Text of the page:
The role of the advisory board is strategic in nature. It complements the work of the steering committee and provides globally-relevant strategic guidance for future DORA activities. Advisory board members serve a term of three years that can be renewed once. More information about the board and its operation can be found in DORA’s governance procedures.

To maintain the board’s geographic distribution, nominations at this time are limited to individuals from North America and South America. Nominations will be reviewed by the DORA steering committee. The ideal nominee will provide a balance to the experiences and strengths of the other advisory board members. Nominations and self-nominations from underrepresented and minoritized scholars and early career researchers are encouraged….”

DORA Community Call: Strategies for responsible research assessment in the Asia-Pacific region – DORA

“DORA is pleased to announce its first webinar for the Asia-Pacific region with the Australasian Open Access Strategy Group on Thursday, July 2 at 12:00 PM Australian Eastern Standard Time (10:00 AM China Standard Time). The webinar is open to all and will provide an update from DORA and offer ideas about strategies to implement responsible research assessment practices….”

Empathy and grit – not just publication records – should be considered in researcher assessment | Nature Index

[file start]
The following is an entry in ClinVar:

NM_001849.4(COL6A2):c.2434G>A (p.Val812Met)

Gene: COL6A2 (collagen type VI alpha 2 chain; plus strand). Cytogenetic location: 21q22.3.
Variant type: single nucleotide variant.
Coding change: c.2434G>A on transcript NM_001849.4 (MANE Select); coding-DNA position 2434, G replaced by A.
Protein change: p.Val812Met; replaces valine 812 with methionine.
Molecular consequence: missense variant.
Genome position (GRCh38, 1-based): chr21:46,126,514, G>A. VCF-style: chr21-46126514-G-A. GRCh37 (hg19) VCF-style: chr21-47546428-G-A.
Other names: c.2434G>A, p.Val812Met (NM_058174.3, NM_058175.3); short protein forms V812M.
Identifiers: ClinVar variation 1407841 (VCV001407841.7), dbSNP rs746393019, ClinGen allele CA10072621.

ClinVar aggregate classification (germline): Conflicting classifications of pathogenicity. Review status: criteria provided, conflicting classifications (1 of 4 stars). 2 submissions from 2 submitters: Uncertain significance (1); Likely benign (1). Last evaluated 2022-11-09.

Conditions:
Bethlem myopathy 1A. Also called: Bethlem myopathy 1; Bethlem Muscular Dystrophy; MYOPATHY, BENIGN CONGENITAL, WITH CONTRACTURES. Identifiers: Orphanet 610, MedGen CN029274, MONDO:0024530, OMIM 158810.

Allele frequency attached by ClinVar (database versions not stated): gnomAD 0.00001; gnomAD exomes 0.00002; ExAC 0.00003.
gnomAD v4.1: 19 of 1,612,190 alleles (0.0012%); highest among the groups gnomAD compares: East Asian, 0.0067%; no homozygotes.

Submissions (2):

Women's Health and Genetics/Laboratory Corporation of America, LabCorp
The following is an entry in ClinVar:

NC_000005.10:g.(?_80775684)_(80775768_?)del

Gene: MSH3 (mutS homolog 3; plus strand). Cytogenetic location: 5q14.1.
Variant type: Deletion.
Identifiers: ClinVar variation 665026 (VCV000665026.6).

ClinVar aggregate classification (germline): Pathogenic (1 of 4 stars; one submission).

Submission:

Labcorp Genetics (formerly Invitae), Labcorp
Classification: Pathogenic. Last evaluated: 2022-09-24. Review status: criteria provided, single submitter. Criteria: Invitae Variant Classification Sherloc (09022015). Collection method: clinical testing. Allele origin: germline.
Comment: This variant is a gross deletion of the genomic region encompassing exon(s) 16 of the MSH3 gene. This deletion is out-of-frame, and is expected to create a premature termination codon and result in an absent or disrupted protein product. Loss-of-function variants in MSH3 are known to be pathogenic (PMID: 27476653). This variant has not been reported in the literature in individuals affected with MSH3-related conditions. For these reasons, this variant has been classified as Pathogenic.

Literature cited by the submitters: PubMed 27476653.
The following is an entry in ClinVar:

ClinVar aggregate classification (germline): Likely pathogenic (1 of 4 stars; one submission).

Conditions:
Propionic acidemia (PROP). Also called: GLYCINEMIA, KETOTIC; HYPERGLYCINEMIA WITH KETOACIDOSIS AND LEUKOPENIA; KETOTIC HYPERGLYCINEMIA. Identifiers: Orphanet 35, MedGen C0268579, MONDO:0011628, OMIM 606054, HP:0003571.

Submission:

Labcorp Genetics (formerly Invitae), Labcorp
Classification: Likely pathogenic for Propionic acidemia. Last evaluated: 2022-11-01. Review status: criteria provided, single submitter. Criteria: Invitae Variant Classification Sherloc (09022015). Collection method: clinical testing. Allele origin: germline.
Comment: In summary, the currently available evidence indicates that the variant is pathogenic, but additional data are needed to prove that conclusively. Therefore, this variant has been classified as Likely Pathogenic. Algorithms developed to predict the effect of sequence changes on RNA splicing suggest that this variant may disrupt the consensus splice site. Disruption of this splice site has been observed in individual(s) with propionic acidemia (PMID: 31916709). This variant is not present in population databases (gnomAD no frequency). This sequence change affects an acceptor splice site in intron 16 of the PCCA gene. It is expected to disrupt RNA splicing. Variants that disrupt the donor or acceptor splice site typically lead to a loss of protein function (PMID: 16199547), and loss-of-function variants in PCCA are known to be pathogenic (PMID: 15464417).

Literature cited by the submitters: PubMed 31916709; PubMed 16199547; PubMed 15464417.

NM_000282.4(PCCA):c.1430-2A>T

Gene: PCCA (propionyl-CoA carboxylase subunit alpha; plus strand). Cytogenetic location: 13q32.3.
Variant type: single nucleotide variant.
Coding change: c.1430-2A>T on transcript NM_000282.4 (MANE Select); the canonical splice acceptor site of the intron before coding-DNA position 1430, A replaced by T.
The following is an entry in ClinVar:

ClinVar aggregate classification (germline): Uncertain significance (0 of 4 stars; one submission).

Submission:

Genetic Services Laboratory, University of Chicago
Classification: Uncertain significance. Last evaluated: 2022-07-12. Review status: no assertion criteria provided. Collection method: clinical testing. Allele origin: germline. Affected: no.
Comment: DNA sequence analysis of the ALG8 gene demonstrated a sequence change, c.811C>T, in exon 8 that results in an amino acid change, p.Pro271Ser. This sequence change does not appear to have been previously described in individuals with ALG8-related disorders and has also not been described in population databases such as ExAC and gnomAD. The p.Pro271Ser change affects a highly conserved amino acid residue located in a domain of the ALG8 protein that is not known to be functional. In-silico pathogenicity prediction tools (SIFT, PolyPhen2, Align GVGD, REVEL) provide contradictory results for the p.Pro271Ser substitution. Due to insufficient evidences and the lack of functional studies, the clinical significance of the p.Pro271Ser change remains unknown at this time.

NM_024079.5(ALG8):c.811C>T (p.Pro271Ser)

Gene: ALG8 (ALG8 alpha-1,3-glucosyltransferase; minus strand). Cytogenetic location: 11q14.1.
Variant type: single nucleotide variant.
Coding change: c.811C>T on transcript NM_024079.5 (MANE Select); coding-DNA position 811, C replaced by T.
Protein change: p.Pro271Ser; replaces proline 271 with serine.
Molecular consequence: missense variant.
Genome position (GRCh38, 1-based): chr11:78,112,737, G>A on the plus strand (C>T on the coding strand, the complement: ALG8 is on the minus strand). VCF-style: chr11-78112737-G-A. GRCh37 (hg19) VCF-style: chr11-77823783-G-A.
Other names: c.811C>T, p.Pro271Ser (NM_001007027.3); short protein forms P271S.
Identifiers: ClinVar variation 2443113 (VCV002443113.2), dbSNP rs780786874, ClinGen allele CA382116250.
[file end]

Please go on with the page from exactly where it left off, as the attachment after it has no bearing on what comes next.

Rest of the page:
“Attendees, more than half of whom were senior academics and section heads, were asked to nominate the most important skill of an effective researcher. The top answers were resilience, perseverance, curiosity, empathy, and flexibility – qualities that go far beyond what bibliometrics alone can measure.”

Use of the journal impact factor for assessing individual articles need not be statistically wrong

Abstract:  Most scientometricians reject the use of the journal impact factor for assessing individual articles and their authors. The well-known San Francisco Declaration on Research Assessment also strongly objects against this way of using the impact factor. Arguments against the use of the impact factor at the level of individual articles are often based on statistical considerations. The skewness of journal citation distributions typically plays a central role in these arguments. We present a theoretical analysis of statistical arguments against the use of the impact factor at the level of individual articles. Our analysis shows that these arguments do not support the conclusion that the impact factor should not be used for assessing individual articles. In fact, our computer simulations demonstrate the possibility that the impact factor is a more accurate indicator of the value of an article than the number of citations the article has received. It is important to critically discuss the dominant role of the impact factor in research evaluations, but the discussion should not be based on misplaced statistical arguments. Instead, the primary focus should be on the socio-technical implications of the use of the impact factor.